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Welcome To SORMAG's Blog

Monday, March 05, 2012

FEATURED AUTHOR: Jacqueline Luckett


Nicole-Marie Handy has loved all things French since she was a child. After the death of her best friend, determined to get out of her rut, she goes to Paris, leaving behind a marriage proposal. While there Nicole chances upon an old photo inscribed with familiar handwriting. What starts as a vacation quickly becomes an unexpected adventure.

Moving back and forth in time between the sparkling Paris of today and the jazz-fueled city filled with expatriates in the 1950s, PASSING LOVE is the story of two women dealing with lost love, secrets, and betrayal…and how the City of Light may hold all the answers.



Book Trailer Link: http://www.youtube.com/watch?v=HJ0oXo1PXyU&feature=email

Hear the author talk about Passing Love in her own words:
http://www.blackpearlsmagazine.com/jacquelineluckett.html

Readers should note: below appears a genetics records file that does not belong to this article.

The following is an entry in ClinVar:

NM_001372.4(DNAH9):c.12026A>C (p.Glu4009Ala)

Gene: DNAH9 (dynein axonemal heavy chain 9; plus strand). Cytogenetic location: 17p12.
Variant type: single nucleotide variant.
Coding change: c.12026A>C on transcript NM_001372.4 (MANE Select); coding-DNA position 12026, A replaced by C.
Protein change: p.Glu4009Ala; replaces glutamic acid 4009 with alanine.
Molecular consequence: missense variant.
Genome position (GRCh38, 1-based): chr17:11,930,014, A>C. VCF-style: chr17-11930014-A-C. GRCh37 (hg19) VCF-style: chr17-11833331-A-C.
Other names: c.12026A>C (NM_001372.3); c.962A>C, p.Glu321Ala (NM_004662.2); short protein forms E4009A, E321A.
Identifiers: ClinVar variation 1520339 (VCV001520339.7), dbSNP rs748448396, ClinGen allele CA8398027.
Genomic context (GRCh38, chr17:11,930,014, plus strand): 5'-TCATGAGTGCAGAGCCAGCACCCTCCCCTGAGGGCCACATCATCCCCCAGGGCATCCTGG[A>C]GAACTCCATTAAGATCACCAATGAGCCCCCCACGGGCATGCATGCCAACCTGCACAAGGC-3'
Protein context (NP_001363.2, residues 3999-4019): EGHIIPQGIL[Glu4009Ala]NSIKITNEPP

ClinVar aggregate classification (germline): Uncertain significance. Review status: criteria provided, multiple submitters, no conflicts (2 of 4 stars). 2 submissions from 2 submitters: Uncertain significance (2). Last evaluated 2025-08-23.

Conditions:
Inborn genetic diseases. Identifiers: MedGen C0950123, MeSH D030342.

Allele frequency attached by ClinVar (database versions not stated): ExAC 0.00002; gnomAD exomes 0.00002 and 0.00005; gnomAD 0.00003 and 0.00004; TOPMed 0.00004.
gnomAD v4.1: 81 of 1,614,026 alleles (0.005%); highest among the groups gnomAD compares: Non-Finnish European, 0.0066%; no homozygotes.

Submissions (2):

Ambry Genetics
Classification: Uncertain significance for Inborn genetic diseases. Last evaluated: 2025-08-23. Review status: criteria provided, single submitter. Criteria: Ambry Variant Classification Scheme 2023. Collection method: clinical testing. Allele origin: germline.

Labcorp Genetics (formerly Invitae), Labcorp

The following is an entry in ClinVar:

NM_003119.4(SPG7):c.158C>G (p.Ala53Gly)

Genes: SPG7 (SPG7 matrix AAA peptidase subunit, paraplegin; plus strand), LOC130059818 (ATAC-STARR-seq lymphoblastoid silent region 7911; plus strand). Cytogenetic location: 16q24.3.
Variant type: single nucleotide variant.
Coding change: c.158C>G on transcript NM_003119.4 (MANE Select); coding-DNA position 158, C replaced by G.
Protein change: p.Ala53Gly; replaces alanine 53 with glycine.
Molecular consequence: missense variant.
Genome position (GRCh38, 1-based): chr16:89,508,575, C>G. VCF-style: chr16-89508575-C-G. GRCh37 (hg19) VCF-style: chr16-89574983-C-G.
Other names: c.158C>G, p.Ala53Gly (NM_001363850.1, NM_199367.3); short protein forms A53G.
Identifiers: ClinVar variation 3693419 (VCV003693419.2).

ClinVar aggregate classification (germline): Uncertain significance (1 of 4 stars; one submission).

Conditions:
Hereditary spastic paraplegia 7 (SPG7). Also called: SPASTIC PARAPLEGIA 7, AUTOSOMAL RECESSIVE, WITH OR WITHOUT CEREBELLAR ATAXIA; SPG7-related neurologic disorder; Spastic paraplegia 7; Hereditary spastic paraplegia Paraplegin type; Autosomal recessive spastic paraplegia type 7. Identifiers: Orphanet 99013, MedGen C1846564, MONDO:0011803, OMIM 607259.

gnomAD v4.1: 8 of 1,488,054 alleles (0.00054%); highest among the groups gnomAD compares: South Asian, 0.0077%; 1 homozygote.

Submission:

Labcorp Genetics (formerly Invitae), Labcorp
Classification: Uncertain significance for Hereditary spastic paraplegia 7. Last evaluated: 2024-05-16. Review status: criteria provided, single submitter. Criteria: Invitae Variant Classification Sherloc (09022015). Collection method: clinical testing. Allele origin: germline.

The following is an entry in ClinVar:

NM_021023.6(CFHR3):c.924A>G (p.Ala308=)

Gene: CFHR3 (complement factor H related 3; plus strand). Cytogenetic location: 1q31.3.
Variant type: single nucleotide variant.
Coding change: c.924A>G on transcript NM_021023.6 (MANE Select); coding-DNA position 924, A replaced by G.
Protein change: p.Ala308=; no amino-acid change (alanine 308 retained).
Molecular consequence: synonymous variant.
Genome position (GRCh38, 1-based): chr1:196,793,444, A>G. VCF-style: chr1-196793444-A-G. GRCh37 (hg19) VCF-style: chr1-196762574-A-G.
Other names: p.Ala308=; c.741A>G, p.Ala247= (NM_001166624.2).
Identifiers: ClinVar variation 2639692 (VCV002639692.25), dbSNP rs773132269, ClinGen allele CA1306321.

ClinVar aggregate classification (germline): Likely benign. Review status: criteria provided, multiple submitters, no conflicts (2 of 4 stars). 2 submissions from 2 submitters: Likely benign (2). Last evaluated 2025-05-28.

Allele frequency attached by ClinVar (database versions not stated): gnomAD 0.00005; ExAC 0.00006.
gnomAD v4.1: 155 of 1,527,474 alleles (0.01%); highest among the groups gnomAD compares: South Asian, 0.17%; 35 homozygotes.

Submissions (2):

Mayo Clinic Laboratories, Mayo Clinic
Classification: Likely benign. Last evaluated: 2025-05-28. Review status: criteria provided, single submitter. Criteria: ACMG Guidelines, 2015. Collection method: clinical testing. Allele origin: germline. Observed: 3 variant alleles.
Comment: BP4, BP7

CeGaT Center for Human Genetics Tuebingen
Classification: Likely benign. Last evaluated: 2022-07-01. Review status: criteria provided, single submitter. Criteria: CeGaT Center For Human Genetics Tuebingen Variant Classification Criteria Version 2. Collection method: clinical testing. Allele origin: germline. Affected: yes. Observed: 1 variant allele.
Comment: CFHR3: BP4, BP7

After leaving the corporate world, Jacqueline Luckett took a creative writing class on a dare—from herself—and began writing short stories and poetry, and never looked back. The Bay Area native lives in Oakland, but travels to nurture her passion for photography and cooking exotic foods.

Passing Love, Jacqueline’s recent novel, is a story of secrets and betrayal in Paris. People Magazine called the novel, “Beautifully written and filled with vibrant scenes of Paris in its Jazz Age and today . . . a treat.” Jacqueline’s debut novel, Searching for Tina Turner, was an Essence Magazine Book Club selection. Her essay, “Traveling with Ghosts,” is included in Best Women’s Travel Writing 2011.

How did you start out your writing career?

For as far back as I can remember, my parents, uncles, aunts and cousins gathered together on Friday nights. As the oldest of the cousins, once I became a teenager, I was designated chief babysitter. We made tents an had talent shows, but as the night went on I kept my cousins from misbehaving by telling stories. I also wrote stories and poems for the children’s page in a local newspaper.